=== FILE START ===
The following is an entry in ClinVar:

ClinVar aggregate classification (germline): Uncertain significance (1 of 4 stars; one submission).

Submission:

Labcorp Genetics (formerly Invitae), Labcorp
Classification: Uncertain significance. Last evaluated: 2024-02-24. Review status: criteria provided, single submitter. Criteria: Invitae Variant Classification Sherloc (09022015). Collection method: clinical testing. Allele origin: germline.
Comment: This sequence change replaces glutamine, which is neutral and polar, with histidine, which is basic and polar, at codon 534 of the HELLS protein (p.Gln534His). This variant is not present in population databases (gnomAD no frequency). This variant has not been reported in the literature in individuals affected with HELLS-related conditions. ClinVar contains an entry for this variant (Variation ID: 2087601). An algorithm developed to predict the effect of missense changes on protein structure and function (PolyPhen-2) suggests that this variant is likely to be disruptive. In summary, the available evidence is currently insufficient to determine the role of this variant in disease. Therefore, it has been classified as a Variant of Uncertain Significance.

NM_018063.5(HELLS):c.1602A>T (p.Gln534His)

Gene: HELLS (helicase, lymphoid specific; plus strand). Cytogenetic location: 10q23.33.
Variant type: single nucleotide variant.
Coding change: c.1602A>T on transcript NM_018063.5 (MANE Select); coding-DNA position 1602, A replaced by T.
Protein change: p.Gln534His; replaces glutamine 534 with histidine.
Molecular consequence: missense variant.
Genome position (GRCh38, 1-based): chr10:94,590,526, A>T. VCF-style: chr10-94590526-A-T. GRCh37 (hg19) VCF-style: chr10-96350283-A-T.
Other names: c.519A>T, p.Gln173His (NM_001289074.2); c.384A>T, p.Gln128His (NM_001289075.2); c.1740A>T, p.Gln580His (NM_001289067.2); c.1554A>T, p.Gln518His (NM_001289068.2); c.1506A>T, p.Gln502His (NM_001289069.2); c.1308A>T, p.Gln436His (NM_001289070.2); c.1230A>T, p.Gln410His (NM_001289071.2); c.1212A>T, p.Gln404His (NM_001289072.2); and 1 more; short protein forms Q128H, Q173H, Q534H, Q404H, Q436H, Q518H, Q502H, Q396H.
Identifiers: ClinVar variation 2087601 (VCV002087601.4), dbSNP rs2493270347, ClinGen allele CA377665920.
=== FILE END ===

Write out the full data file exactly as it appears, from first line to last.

The following is an entry in ClinVar:

ClinVar aggregate classification (germline): Uncertain significance (1 of 4 stars; one submission).

Submission:

Labcorp Genetics (formerly Invitae), Labcorp
Classification: Uncertain significance. Last evaluated: 2024-02-24. Review status: criteria provided, single submitter. Criteria: Invitae Variant Classification Sherloc (09022015). Collection method: clinical testing. Allele origin: germline.
Comment: This sequence change replaces glutamine, which is neutral and polar, with histidine, which is basic and polar, at codon 534 of the HELLS protein (p.Gln534His). This variant is not present in population databases (gnomAD no frequency). This variant has not been reported in the literature in individuals affected with HELLS-related conditions. ClinVar contains an entry for this variant (Variation ID: 2087601). An algorithm developed to predict the effect of missense changes on protein structure and function (PolyPhen-2) suggests that this variant is likely to be disruptive. In summary, the available evidence is currently insufficient to determine the role of this variant in disease. Therefore, it has been classified as a Variant of Uncertain Significance.

NM_018063.5(HELLS):c.1602A>T (p.Gln534His)

Gene: HELLS (helicase, lymphoid specific; plus strand). Cytogenetic location: 10q23.33.
Variant type: single nucleotide variant.
Coding change: c.1602A>T on transcript NM_018063.5 (MANE Select); coding-DNA position 1602, A replaced by T.
Protein change: p.Gln534His; replaces glutamine 534 with histidine.
Molecular consequence: missense variant.
Genome position (GRCh38, 1-based): chr10:94,590,526, A>T. VCF-style: chr10-94590526-A-T. GRCh37 (hg19) VCF-style: chr10-96350283-A-T.
Other names: c.519A>T, p.Gln173His (NM_001289074.2); c.384A>T, p.Gln128His (NM_001289075.2); c.1740A>T, p.Gln580His (NM_001289067.2); c.1554A>T, p.Gln518His (NM_001289068.2); c.1506A>T, p.Gln502His (NM_001289069.2); c.1308A>T, p.Gln436His (NM_001289070.2); c.1230A>T, p.Gln410His (NM_001289071.2); c.1212A>T, p.Gln404His (NM_001289072.2); and 1 more; short protein forms Q128H, Q173H, Q534H, Q404H, Q436H, Q518H, Q502H, Q396H.
Identifiers: ClinVar variation 2087601 (VCV002087601.4), dbSNP rs2493270347, ClinGen allele CA377665920.